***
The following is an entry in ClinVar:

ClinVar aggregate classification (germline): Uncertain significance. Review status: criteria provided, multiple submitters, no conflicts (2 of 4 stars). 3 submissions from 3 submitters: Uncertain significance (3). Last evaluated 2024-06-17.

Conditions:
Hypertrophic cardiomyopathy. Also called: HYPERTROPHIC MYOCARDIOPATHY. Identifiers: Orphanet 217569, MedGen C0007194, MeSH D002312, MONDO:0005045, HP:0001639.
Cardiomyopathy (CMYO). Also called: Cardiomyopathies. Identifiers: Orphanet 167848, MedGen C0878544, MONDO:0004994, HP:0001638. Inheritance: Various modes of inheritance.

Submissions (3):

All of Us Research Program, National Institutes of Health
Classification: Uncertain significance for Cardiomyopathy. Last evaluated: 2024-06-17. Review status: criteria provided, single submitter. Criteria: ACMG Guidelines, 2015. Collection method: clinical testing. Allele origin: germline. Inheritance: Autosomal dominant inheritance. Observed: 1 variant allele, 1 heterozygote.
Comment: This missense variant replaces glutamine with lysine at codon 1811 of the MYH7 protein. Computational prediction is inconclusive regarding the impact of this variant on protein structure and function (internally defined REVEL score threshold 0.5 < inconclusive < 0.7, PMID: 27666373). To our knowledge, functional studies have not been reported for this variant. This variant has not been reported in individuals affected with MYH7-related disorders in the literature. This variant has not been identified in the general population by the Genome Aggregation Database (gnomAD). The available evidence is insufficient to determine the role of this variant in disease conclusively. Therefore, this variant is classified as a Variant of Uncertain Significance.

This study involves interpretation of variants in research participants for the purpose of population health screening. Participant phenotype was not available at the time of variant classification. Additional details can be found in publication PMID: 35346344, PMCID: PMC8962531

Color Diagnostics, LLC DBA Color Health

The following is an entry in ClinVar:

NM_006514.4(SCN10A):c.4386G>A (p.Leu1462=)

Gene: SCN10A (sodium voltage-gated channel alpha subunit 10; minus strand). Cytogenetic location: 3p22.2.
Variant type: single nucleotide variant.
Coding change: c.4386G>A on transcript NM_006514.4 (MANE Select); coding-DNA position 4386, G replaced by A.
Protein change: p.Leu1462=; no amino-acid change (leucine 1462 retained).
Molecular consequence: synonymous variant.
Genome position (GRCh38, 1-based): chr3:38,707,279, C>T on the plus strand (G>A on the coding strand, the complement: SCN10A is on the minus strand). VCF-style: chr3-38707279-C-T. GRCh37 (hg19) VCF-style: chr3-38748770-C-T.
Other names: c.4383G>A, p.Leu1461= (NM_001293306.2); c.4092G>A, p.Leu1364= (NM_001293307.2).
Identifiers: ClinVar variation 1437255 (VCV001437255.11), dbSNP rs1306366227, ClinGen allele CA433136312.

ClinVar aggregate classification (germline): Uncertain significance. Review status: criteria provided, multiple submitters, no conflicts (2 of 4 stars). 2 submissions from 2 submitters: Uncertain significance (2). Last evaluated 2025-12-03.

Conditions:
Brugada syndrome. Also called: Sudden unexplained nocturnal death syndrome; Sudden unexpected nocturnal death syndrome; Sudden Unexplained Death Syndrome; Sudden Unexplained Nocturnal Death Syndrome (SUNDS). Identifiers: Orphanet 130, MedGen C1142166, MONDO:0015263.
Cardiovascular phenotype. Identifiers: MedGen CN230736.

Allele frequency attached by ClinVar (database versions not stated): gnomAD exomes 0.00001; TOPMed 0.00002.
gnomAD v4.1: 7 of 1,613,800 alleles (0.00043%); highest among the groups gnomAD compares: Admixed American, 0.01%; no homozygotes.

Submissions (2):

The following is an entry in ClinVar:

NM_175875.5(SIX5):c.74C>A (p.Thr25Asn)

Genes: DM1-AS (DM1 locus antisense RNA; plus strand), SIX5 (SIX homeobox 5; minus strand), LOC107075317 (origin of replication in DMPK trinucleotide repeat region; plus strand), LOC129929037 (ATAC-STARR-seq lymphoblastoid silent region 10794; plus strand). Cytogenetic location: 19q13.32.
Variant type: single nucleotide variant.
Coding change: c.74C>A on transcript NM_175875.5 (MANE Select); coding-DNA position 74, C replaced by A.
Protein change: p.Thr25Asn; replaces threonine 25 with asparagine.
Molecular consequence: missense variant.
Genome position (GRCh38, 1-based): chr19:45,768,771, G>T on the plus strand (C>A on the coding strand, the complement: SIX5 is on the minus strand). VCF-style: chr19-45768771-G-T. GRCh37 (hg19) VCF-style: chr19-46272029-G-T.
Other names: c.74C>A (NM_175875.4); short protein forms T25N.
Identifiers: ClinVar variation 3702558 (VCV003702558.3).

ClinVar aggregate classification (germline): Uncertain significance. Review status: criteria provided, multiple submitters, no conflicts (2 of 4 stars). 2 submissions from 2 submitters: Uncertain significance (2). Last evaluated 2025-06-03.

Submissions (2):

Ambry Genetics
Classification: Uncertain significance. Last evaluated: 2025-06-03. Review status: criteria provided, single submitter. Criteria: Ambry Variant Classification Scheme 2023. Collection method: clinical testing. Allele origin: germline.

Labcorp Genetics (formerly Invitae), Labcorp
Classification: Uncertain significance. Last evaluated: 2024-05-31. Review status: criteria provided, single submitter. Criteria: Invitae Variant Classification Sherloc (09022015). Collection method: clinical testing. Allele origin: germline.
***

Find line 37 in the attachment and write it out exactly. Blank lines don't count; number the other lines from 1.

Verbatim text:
Other names: c.74C>A (NM_175875.4); short protein forms T25N.